Being an Effective Technology Leader


UB Vice President and Chief Information Officer J. Brice Bible introduces Box Chief Operating Officer
Dan Levin to his class via web conference.

Published November 29, 2016 This content is archived.

In October 2016, my Technology and Innovation class with UB’s School of Management had the opportunity to have a Q&A with Box’s Chief Operating Officer, Dan Levin, on achieving success and being an effective leader.


Box COO Dan Levin joins the class via web conference

Box is a cloud storage company, and you might know the name because UBIT recently collaborated with them to bring cloud storage to all UB students, staff and faculty.

"Success in life, at least in the sense of a tech executive, isn't that hard," Levin said. "It's not the problem that requires a lot of innovation, it comes down to execution. People don't figure out the problem before they start to do it."

Levin went over five lessons for success, ranging from how to spend your time to interacting with others.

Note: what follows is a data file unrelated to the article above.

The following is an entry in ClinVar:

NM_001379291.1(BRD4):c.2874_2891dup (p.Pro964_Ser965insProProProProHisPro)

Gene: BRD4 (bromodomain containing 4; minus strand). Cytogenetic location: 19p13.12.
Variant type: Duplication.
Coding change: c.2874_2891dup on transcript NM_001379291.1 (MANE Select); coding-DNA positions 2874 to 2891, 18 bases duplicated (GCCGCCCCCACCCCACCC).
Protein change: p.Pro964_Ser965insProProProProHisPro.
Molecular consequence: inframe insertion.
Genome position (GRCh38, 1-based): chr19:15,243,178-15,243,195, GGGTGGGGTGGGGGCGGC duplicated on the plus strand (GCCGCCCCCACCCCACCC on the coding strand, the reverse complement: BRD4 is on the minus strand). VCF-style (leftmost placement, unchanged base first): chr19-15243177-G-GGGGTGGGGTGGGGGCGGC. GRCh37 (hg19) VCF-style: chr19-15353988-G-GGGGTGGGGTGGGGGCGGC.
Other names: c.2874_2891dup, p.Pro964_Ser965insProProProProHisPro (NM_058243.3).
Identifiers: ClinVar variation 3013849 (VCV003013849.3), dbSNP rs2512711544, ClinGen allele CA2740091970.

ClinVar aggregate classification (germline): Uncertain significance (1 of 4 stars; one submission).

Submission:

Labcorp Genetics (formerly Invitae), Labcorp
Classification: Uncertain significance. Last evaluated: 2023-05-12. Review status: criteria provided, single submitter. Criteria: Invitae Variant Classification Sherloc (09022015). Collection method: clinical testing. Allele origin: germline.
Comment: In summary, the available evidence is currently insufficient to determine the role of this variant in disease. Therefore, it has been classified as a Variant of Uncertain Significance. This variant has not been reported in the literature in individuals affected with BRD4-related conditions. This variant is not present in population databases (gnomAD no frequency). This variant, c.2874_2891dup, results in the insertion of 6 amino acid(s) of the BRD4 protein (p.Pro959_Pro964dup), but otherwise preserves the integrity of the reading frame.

"You can't change who you are as a human, but you can choose how you invest your time," Levin said. "Strategy is a hypothesis for how you're going to get things done."

Another piece of advice from Levin: you don’t learn from easy situations. Focus needs to be put on what isn’t going well; focusing on what is good at the time is a waste of time. This also ties into another lesson: the time to learn is now.

"Right now the most important thing for you to do is learn," Levin said. "I made the mistake of not making the opportunity to learn, I didn't invest enough time in myself."

Levin pointed out that, while it is important to invest in yourself, it’s also important to invest in the culture of your work environment.

Levin explained culture is crucial to leadership.

"One of the great strengths of Box, as an organization, is we know our culture, we know what we want it to be, we are not bashful about using our tools to control what we want our culture to be," Levin said. "It's not about hiring the smartest or hardest working people; it’s about creating a positive environment in which your employees can flourish."

Creating an environment that’s too competitive and unfriendly might not be conducive to productivity, and can make employees averse to collaborations.

But planning and adaptation are the best skills any successful person will have in their arsenal. Levin emphasized this by quoting George Patton: "A good plan, executed well, right now is better than a perfect plan next week."

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